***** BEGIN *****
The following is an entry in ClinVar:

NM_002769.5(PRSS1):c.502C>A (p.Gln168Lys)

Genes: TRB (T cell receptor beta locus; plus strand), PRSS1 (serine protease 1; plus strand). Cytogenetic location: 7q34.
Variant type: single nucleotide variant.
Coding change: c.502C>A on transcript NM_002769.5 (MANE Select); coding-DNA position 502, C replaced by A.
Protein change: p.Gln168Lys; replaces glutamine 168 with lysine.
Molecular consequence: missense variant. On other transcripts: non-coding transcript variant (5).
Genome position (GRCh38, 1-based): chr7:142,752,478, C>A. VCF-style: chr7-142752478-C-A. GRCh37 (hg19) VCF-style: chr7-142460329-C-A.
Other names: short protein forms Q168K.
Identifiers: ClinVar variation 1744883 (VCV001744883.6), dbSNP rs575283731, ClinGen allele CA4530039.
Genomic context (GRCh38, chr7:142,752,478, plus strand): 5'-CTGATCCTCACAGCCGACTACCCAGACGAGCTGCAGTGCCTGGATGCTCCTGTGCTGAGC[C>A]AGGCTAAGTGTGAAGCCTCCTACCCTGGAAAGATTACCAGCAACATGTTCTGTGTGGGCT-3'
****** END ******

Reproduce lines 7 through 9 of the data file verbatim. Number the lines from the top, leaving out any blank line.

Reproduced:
Molecular consequence: missense variant. On other transcripts: non-coding transcript variant (5).
Genome position (GRCh38, 1-based): chr7:142,752,478, C>A. VCF-style: chr7-142752478-C-A. GRCh37 (hg19) VCF-style: chr7-142460329-C-A.
Other names: short protein forms Q168K.